Samsung’s top-end ES8000 TV reviewed
Samsung's new ES8000 range introduce voice controls and motion gestures as well as a dual-core processor and a super thin bezel. Is it worth the R35 000 price tag? By Duncan McLeod.
Is it a TV or is it an Internet-connected computer? Actually, Samsung’s new high-end ES8000 range, the follow-up to last year’s highly impressive D8000, is both. And the result is a “smart TV” that, for a price, brings many smartphone-like features into a big-screen experience in the lounge.
The key selling points of the range are its voice and motion gesture controls, meaning you can perform basic actions by barking instructions at the TV — for example, “TV, power off, okay” — or waving your arms about like Michael Jackson in a music video.
The ES8000 unit we reviewed (the 55UE8000) has a 55-inch LED-backlit LCD screen — there are 46-inch and 60-inch variants, too. The range features ultra slim brushed metal bezels and attractive styling and is super easy to install.
First, let’s look at the unit’s hardware features. Apart from the enormous, 1080p screen that displays both 2D and 3D content (using active-shutter glasses, of which a generous four pairs are included in the box), arguably the centrepiece of the ES8000 is its HD camera, mounted in the middle of the top part of the bezel. The camera is used to manage motion gestures. It’s also used by apps like Skype, whose video-calling feature seems almost perfectly suited to a relaxed lounge environment where you want to video-chat with family and friends.
The motion controls themselves are a little erratic — perhaps the lighting in our test environment was not ideal — and are available only in some Samsung apps in the Smart Hub, the menu screen where you download and open apps such as YouTube, Twitter, Picasa and Facebook. Support from other app vendors should follow over time, especially if Samsung builds motion control into a greater range of its TVs, which we’re sure it will do, particularly as the technology improves.
Interestingly, the ES8000 ships with two remote controls. The first of these is an ordinary remote for changing the volume, flipping between channels and video sources and accessing the menus. The second is much more interesting in that it includes a track pad, which allows you to control and on-screen mouse pointer. It also includes a microphone — press the “voice” button on the remote and speak into it to control actions on the TV using preset commands. Altogether it’s a neat idea, though the track pad sometimes took a while to respond to touch. We preferred the full Qwerty keyboard remote that came with Samsung’s D8000 line.
The TV itself has a wide range of ports, including optical audio-out and three HDMI ports (we’d have preferred four). There are also two USB 2.0 ports, and when we popped in a flash stick, it played back a range of popular online video file formats without breaking a sweat, probably obviating the need to purchase a set-top box like a Mede8tor or similar if you watch a lot of downloaded shows (Creative Commons-licensed content, of course).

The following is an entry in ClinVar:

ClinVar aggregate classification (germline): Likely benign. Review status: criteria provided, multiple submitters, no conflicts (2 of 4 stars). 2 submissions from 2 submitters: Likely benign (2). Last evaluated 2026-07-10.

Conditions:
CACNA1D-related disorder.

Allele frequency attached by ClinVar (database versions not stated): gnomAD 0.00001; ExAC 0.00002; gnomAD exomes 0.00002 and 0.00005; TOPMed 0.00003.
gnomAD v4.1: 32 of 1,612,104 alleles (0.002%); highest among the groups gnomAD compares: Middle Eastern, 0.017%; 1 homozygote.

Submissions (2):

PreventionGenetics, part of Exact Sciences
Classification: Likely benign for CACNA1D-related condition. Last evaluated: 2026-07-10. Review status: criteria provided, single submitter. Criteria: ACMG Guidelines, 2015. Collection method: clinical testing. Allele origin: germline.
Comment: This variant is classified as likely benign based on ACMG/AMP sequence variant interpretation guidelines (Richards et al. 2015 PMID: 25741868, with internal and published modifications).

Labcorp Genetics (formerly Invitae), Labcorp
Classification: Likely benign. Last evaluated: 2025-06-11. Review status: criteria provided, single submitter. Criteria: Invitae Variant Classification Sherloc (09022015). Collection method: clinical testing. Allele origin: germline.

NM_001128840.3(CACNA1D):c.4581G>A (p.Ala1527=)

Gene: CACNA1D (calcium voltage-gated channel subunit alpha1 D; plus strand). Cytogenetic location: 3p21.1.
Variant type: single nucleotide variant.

Other ports include DVI audio-in, a 3,5mm headphone jack and an Ethernet port, which we didn’t test since the TV is also equipped with a Wi-Fi antenna.
A little oddly, there is no VGA connector for hooking the TV up to laptops, but perhaps Samsung reckons this old technology is making way for DVI/HDMI. Also, the TV supports DLNA, so it can connect and play back multimedia content from PCs that also support this protocol.
As for that huge screen itself? The clarity is about as good as we’ve seen on any LED-backlit LCD. The purists will argue that plasma is still the better screen technology, offering better contrast and deeper blacks, but Samsung’s latest LED panels are super bright, offer excellent contrast and are, frankly, pretty darn pleasing to look at. The ES8000 is no exception.
Powered by a dual-core processor, the TV offers a range of apps through the Samsung Apps Store. Some also come preinstalled, including “Family Story”, which is a really interesting concept. Though it’s a bit of a pain to set it up, it provides a way for members of a family to share items of interest, photos and other content with one another. Clearly, Samsung hopes the app will replace bits of paper stuck on people’s refrigerator doors.
Another bundled app worth a mention is Fitness, which encourages you to get off your couch and do a bit of exercise in front of the TV — we were too busy fiddling with the set to try it out but if you like the Nintendo Wii, you may find it interesting. For kids, Samsung has included an entertainment hub for the little ones. We didn’t have any rug rats to hand in the office, so we can’t say whether they’d find it appealing.
The follow-up to last year’s hugely successful D8000 range, the ES8000 is Samsung’s new reference TV design. We like the voice controls, which work surprisingly well, though the motion gesture controls seem a little gimmicky and need more work.
The screen itself — the most important aspect of a TV, let’s not forget — is superb, offering near-plasma-like quality.
If you absolutely must have the latest and greatest in TV technology with all the bells and whistles to boot, then the 55UE8000, or, indeed, its larger 60-inch brother, should be on your shopping shortlist — assuming, of course, you have at least R40 000 burning a hole in your pocket. — (c) 2012 NewsCentral Media